Emma and Cara from our marketing team reflect on their recent visit to South Africa. There they worked with wildlife vet, Dr William Fowlds, to find out why the profession must act now to help save the rhino.
The vibrations of the helicopter overhead ran through our bodies as we waited in silence on the safari vehicle. The crack of the tranquilizing dart gun echoed through the reserve. The radio crackled and Will’s voice announced, “It’s safe for Emma and Cara to come over now”.
As we approached the 18-month-old female white rhino, a smell that could only be described as ‘rancid’ left us feeling queasy. Nothing could prepare us for the sight we were about to see.
Open bloody abscesses that were infested with ticks and maggots covered the innocent female’s body. William Fowlds and his team attempted to treat the rhino but, tragically, she passed away two days later. What caused this to happen to such a beautiful creature? We can’t pretend to understand as scientific knowledge of “natural” causes of mortality in rhinos is lacking. But this was the moment that truly hit home that these animals are in desperate need of our help.
In March 2015, Medivet joined forces with Dr William Fowlds and the Wilderness Foundation to help to try to protect the rhino in South Africa from the horrific poaching crisis. Rhinos are being maimed and killed in the false belief that their horns contain medicinal properties that can treat cancer, fever or gout.
In the past year we’ve made it our mission to raise awareness of this awful wildlife crime and help save the rhino from becoming extinct. After all, no generation should ever live on this earth without knowing what a rhino is or understanding the significant role they play in the African ecosystem.
We swapped our day-to-day marketing duties in Watford for sunny game reserves in South Africa to see for ourselves how the £150,000 plus that has been raised through Medivet’s efforts is being used on the ground. Without the generous support of our clients and colleagues, this would not have been possible.
Rhino are the world’s most critically threatened and endangered mega-herbivores, which means they are both charismatic creatures as well as large, plant eating mammals. We need them to be alive if we ever stand a chance of caring for the world’s remaining natural landscapes. This is both from a physical perspective because of their natural role in managing the vegetation, but also because it would be so much harder to draw people into the wilderness areas without them. Visitors, after all, fund conservation.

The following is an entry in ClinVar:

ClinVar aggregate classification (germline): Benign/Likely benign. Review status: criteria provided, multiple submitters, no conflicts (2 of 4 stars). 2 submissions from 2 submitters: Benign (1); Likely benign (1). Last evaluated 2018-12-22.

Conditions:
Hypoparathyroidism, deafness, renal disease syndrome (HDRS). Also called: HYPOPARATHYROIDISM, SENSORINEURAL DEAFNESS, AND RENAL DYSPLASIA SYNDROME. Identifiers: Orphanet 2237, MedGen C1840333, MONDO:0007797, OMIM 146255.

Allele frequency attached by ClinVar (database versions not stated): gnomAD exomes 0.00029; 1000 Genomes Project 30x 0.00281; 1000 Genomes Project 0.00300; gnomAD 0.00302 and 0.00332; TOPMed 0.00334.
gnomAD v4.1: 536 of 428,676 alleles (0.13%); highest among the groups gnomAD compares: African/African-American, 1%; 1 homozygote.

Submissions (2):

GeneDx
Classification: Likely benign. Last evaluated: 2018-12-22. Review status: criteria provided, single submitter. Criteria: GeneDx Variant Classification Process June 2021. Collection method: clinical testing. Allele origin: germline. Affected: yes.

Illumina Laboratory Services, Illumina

If we lose the rhino, we lose one of the most important parts of the global conservation effort.
In South Africa, poaching has increased by 20% per annum for the last seven or eight years. But, for the first time in 2015, statistics revealed a 3% decrease in those awful figures. In 2014, there were a record 1,215 rhinos poached in the country but, in 2015, this figure dropped by 40 animals. These statistics have been claimed by Edna Molewa, South Africa’s Environmental Affairs Minister, as “the direct result of an increase in the arrests of poachers, the translocation of rhinos to more secure reserves and an increase in security”.
Although this is only a small reduction, conservationists in South Africa are hoping to reach a point where they can breed more rhino than they lose through natural deaths and poaching.
There is so much more that needs to be done and the work on the ground is only one part of the fight. That’s why, through our Medivet Saving the Rhino campaign, we are supporting a number of ongoing initiatives which include rhino rescue and rehabilitation, dog training to detect poachers and protect rhinos, public education and awareness campaigns, and stricter laws and ethics.
The rhino poaching epidemic is far from solved, and if we do nothing to help fight this illegal trade, the rhinos could become extinct by 2020.
As veterinarians, it is our role as trusted members of society to not only maintain the health of animals but to also educate the community about what is needed to protect the welfare of all animals, both domestic and wild,and the efforts being made to prevent illegal wildlife crime.
Together, we have the power to protect these beautiful mammals and put an end to this awful wildlife crime once and for all.
To find out how you can join the fight, visit www.medivet.co.uk/news/medivet-rhino/
To find out more about the four initiatives Medivet are supporting through their Saving the Rhino campaign, visit www.medivet.co.uk/news/medivet-rhino/our-initiatives/
Posted March 25, 2016 in Press